In a time where people gladly pay $60 for a game that lasts ten hours, it’s refreshing to see a $50 game that has thirty to forty hours of fun, innovative content without pointless filler. I have some issues with Skyward Sword; the game is never actually bad, I just felt like there were so many missed opportunities to make an astonishingly wonderful game even greater. Fortunately nothing ever really takes away from the fantastic experience. The entire game, from start to finish, just flows seamlessly, and you never feel like you are simply moving on to a new level.
Absolutely gorgeous visuals, a beautiful orchestrated soundtrack, and innovative gameplay all supplement an epic adventure filled with great story-telling, interesting and lifelike characters, level design that is unmatched, and an exciting world that is constantly evolving. There is never a dull moment, and everything comes together in a near-perfect way. Nintendo has proved that they can still make games for the hardcore gamer, yet still make them accessible to the more casual audience. They have also proved that motion controls can be used for more than just party games, and not just as a good supplement or replacement for button controls, but as a completely new and possibly better way to play to play video games.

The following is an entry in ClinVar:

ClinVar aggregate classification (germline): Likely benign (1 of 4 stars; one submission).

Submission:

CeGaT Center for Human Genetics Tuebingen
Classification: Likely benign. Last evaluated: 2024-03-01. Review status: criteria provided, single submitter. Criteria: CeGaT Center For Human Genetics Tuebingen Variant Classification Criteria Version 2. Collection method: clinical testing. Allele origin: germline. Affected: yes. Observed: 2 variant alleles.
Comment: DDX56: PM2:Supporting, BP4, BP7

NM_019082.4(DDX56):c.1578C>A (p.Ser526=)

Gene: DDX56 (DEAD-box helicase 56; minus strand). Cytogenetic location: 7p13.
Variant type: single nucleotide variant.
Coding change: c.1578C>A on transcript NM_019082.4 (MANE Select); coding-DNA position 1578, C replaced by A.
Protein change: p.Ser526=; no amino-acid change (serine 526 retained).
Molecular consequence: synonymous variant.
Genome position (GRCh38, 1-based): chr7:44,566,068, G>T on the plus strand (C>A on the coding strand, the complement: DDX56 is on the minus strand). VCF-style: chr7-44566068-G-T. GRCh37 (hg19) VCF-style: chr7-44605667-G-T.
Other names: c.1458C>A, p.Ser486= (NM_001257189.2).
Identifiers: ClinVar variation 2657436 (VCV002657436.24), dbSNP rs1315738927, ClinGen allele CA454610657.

There isn’t really a way to express in words how it feels to play this game. It is not just a game, it is in an experience, a story, an adventure, and (I can’t resist) a legend. I wouldn’t go as far as to say that this is the best game ever, or even the best Zelda game, but it comes pretty darn close.